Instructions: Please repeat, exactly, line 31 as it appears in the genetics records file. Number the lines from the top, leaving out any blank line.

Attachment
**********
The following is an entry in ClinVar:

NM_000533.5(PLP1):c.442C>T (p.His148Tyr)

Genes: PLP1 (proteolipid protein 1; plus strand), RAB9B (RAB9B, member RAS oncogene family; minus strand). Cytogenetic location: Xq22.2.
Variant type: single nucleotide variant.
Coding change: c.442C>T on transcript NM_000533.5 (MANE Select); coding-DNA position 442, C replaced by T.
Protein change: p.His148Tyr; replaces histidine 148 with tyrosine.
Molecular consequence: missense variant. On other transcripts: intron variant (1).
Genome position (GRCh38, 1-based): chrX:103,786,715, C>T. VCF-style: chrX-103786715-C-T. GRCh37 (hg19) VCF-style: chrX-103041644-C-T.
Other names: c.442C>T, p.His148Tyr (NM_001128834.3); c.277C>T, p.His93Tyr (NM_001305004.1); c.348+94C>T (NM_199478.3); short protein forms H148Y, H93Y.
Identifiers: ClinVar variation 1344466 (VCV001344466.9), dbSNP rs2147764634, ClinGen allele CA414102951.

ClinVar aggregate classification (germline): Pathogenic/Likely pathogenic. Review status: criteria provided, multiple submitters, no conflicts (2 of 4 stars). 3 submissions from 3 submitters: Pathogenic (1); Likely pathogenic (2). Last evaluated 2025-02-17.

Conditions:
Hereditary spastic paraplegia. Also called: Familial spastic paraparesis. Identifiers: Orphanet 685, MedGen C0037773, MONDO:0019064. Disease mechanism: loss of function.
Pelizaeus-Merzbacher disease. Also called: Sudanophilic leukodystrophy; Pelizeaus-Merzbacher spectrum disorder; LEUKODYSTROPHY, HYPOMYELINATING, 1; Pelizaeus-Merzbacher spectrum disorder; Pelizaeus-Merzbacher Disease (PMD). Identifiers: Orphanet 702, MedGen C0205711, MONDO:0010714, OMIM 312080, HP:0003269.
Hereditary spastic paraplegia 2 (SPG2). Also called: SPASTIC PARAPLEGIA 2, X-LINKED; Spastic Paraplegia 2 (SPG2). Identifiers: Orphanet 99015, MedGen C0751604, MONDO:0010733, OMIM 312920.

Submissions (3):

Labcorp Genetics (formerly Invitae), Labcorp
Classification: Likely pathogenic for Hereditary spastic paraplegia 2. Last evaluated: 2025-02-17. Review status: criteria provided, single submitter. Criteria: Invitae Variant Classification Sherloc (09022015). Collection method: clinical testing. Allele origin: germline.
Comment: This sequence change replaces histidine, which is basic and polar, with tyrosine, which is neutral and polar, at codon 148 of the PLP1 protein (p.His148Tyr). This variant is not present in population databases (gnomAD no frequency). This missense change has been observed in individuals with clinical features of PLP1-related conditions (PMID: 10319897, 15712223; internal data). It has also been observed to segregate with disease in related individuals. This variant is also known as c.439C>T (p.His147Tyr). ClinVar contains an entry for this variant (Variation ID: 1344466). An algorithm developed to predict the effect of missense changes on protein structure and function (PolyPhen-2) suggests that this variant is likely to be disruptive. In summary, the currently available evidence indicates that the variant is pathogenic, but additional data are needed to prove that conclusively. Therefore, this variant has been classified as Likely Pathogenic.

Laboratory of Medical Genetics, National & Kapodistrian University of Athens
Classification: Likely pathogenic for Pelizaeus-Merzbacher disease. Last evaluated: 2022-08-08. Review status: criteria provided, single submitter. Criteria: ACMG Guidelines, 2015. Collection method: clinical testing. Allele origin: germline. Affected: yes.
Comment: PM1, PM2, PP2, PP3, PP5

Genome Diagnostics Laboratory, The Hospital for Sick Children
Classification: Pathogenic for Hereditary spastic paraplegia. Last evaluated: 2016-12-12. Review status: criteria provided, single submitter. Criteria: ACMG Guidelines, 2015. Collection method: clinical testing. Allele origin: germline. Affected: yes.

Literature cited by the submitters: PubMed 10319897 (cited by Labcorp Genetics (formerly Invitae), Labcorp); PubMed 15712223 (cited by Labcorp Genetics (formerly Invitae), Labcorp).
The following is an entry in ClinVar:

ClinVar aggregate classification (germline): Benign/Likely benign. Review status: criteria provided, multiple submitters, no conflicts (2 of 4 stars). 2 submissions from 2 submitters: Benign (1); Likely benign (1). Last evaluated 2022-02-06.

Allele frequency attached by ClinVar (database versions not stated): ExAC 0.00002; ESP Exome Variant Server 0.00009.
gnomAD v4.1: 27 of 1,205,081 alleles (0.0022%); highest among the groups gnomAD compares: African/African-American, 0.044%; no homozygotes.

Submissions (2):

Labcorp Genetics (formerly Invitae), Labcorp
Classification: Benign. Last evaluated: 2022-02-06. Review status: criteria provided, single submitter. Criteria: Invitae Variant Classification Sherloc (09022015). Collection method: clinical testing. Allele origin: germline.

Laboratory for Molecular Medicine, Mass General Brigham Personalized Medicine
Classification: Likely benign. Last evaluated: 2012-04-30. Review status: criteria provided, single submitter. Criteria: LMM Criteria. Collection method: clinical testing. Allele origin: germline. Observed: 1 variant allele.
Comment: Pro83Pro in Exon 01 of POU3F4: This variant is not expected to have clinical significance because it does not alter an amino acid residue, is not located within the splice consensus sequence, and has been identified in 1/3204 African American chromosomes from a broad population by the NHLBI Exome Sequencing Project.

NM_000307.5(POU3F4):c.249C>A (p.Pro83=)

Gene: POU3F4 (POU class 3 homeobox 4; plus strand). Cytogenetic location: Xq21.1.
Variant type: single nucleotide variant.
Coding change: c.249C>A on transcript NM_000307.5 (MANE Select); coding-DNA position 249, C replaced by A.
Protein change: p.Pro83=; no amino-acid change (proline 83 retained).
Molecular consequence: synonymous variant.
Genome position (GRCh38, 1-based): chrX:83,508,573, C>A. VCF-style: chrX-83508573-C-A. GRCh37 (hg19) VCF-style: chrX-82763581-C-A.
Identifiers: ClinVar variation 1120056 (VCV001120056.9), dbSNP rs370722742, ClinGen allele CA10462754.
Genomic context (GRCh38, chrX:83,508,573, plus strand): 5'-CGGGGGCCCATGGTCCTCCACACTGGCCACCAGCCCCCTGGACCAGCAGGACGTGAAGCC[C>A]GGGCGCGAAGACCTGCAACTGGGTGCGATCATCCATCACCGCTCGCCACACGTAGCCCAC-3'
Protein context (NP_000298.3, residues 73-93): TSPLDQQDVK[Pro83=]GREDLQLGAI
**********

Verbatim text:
Labcorp Genetics (formerly Invitae), Labcorp